While many celebrated the record high US household wealth in the latest data from The Fed, what most missed was a record $1.0 trillion of credit card/revolving loans, a record $1.3 trillion of auto loans, and a record $1.5 trillion of student loans.
As we previously noted, among these, credit card and auto loans, in particular, have been experiencing accelerating delinquencies, but the very gradual increase in aggregated Net Charge-Offs has allayed any economist concerns about the state of the US consumer. But, a modest scratch below the surface, and a surprising discovery emerges.
While the larger U.S. banks that dominate credit card issuance have focused on prime and super prime consumers post the Great Financial Crisis (GFC), and have enjoyed a prolonged period of low charge off rates concurrent with the Fed’s almost decade long ZIRP (Read more detailed breakdown here.), the charge-off rates among the nation's smaller banks, those outside the Top 100, have seen the charge-off rates soar.
And now, based on this month's consumer credit data from the Fed, which saw an unexpectedly small increase in consumer credit of only $11.5BN, below the $15.2BN expected, and down from $13.6BN last month, it appears this reality is starting to hit home, as March consumer credit rose at the slowest pace since September...
... as outstanding credit card borrowings unexpectedly declined by $2.6BN, the most since the end of 2012, after a drop of just over $500MM last month.
As the chart below shows, the two consecutive months of credit card deleveraging means that the until recently relentless increase in revolving credit appears to have again hit a plateau. The last time this happened? August of 2008 (the sharp move in December 2015 was simply a data revision).
While it is painfully obvious, as Bloomberg adds, "the 0.9 percent annualized decline in first-quarter credit-card debt outstanding shows a waning appetite for borrowing after a 10.3 percent surge in the final three months of 2017."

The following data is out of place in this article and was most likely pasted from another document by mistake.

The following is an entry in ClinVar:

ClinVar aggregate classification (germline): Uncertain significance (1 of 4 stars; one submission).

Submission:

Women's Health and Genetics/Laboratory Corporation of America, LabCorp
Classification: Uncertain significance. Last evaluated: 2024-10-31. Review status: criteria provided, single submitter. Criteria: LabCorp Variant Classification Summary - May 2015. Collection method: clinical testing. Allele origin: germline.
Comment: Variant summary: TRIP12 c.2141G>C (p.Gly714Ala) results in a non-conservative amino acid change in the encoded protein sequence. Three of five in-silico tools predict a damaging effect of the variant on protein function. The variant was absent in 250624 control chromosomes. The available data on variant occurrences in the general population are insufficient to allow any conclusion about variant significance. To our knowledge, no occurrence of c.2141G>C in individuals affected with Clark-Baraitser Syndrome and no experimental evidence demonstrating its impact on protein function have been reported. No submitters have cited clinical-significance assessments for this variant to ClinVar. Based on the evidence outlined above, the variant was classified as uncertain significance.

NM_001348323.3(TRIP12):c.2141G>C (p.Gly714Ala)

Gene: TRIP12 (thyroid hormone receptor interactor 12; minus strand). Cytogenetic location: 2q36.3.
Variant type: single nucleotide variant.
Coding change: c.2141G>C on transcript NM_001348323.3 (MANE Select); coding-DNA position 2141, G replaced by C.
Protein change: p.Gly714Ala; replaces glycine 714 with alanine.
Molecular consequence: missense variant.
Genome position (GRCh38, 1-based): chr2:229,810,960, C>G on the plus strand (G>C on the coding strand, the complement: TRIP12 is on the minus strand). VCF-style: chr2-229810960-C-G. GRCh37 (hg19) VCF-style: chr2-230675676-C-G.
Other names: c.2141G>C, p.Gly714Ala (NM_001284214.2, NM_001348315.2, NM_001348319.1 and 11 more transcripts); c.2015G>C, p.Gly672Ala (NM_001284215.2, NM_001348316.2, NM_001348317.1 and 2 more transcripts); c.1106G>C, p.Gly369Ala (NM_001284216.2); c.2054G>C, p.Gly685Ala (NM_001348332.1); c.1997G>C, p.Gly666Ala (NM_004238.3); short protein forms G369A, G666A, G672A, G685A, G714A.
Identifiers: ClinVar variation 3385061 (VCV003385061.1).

To summarize the results:
- Total credit increased $11.6b (less than the expected $15.2b).
- Revolving credit outstanding dropped $2.6b MoM, after a $515m decrease in Feb.
- Non-revolving debt outstanding climbed $14.2b for a second month
The results are consistent with first-quarter data that showed household spending cooled following a strong run of gains. All that dis-saving (and credit-card-debt engorgement) managed to spike consumer confidence to near record highs...
It also confirms that with the US personal savings level once again near all time lows, and with households no deleveraging on their credit cards, the second quarter is about to get very ugly for the economy which is 70% driven by consumer spending.
There was a silver lining: non-revolving credit - auto and student loans - rose by a solid $14.2BN as household continued to just charge their assorted college-linked purchases not to mention car purchases. In fact, as the latest Fed data shows, both auto and student loans hit a new all time high of $1.52 trillion and $1.118 trillion, respectively.
And so, Americans may be going broke, but at least they'll have a college degree and a car - both bought on credit - to show for it.